The Course “Digital Citizenship for EU (DiCit4EU) aims to broaden the students’ knowledge of European Citizenship rights and duties, in order to raise their awareness about the new dimension assumed by EU Citizenship within the digital society, mainly to understand, promote and defend online EU values, principles and human rights.

The course (a Jean Monnet Module, co-financed by the European Union) provides students with an in-depth knowledge about the main legal and political aspects – at International and European level – concerning the citizens’ online life, focusing in particular on digital rights and the use of digital technologies allowing to participate in the political arena.
By the end of this course, having completed the relevant readings and activities, students should be able to analyze the historical development of international relations in East Asia since the mid XIX century, comparing and contrasting developments in East Asia’s international politics in the Cold and post-Cold War periods.

DESCRIPTION: The course focuses on the most important aspects that security has assumed in the international system since the end of the Second World War. In adopting a historical approach, it intends to offer the students a general survey and understanding of a process that becomes the effect and the producer of frames of political action. The end of the Second World War has been selected as the starting point of analysis, first because it marked the beginning of the era of security studies in the United States and the Western world. As field of studies security studies developed after the failure of the attempt made at that time to establish an effective collective security within the United Nations. That failure coincided with the beginning of the nuclear era and the Cold War. To the time period of bipolar confrontation is devoted a good deal of the course with the related dynamics concerning nuclear deterrence and proliferation. Despite the end of the Cold War, the security discourse is still looming large in the contemporary international system, not only for the growing risk of nuclear proliferation, but also for the so-called securitization process concerning many international issues, like environment, migration and access to resources. The course, therefore, aims at helping the students historicize the notion of international security and familiarize with the main components of the contemporary international security agenda.
The course is based on the systematic analysis of the classic works and theories of antique, modern and contemporary political philosophy, throughout a gender perspective. That is to say of those works and theories in which great thinkers have revealed to us their thought about the political and social life of women. Beside this, the course will introduce the major modern and contemporary feminists, those thinkers, women and men dealing with the private and public role of women. The aim of the course is to fill a gap in our knowledge about history of political thought and to comprehend the assumptions behind deeply rooted modes of thought that continue to affect women’s lives in major ways.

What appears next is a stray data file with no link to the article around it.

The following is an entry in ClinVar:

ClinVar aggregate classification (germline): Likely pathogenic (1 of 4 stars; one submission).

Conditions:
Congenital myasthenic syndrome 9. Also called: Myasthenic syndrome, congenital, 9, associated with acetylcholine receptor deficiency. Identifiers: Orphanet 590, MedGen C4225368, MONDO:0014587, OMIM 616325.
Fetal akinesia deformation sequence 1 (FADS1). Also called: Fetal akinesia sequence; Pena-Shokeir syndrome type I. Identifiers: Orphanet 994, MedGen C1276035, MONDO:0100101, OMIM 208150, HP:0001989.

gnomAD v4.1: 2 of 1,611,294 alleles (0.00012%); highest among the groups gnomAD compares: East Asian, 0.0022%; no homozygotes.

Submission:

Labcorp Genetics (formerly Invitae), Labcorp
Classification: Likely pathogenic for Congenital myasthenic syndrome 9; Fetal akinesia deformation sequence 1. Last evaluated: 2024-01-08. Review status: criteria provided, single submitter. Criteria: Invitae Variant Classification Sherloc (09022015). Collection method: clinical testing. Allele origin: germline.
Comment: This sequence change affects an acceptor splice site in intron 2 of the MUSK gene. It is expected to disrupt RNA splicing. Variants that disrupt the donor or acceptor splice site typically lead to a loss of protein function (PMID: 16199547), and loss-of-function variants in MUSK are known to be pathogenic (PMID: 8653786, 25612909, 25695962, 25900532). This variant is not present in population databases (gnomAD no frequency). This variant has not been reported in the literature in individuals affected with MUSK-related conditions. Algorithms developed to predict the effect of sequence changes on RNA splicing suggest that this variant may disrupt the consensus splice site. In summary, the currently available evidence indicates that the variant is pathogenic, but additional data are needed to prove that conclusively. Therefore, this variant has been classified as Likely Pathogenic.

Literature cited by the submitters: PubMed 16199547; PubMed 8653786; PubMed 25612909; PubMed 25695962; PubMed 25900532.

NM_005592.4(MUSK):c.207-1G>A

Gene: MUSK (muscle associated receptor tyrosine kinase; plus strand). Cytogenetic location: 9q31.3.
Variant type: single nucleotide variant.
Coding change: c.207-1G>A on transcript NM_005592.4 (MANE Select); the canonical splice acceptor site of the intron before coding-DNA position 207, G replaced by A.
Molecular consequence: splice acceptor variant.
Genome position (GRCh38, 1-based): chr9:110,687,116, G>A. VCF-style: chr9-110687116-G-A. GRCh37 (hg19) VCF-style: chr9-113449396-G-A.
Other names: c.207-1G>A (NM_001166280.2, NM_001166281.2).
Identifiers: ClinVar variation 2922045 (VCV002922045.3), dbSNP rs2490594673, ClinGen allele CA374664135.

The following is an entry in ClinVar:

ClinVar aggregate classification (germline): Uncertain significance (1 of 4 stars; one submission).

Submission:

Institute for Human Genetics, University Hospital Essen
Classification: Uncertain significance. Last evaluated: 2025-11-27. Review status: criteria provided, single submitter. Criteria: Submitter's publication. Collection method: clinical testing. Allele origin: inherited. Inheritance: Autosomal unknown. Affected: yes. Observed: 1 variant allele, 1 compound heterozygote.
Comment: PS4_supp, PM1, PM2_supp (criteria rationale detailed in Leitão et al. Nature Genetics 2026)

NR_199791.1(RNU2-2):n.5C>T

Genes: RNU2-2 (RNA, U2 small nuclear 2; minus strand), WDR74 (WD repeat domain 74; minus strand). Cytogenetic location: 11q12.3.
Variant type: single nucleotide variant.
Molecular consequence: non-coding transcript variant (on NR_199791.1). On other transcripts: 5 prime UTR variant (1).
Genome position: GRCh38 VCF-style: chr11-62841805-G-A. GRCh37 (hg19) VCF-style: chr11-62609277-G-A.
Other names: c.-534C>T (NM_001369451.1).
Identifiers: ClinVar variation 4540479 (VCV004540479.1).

For centuries mankind has longed for peace and for peaceful solutions to conflicts, but only in the last centuries peace has been perceived as an achievable political aim: in this way the idea of war abolition has become thinkable, associations devoted to peace (and pacifism as a sort of peace party) arose, and international organizations with the goal of banning war and promoting peace-keeping operations developed. The course gives a historical introduction to the peace issue as one of the nodal points in contemporary politics up to the beginning of the 21st Century. It is devoted to the international history of peace ideas, peace movements, and peace institutions.
This course surveys the main processes and events that have characterized the transformations of Latin America in the Twentieth century, focusing on topics in politics, economy, and social issues. Lectures will explore and analyse the many '-ism' that characterized the history of Latin America and their new and neo version that are still stimulating historiographical and political debate, such as nationalism, imperialism, and populism.
In the last part of the course, the class will pay particular attention to the enduring legacies and challenges of some specific historical issues, such as race, migration, and the particular role of Latin America within global capitalism throughout the 20th century. Special emphasize will be placed on the most recent historiographical stances, providing insights into the transnational and global history approach to the study of the region.
This course intends to offer students an insight on American history and culture both in the international and transnational perspectives. The role played by the United States in international affairs in the 20th century is such that scholars have come to label the intervening period between the Spanish-American War and the end of the Cold War, the American Century. Actually, the U.S. still plays a major role in international relations, despite the crisis started in th 1970s, while its position and interaction with the rest of the world was already prominent in the 19th century. Moreover, U.S. history, like the history of other countries, was forged by the country’s interaction with other parts of the world and by the inevitable transnational connections with other nations. The course therefore offers an interpretation of American history in a transnational perspective while familiarizing the students with some of the major historians of the past century and with the more recent historiography, methodology and critical analyses of American history.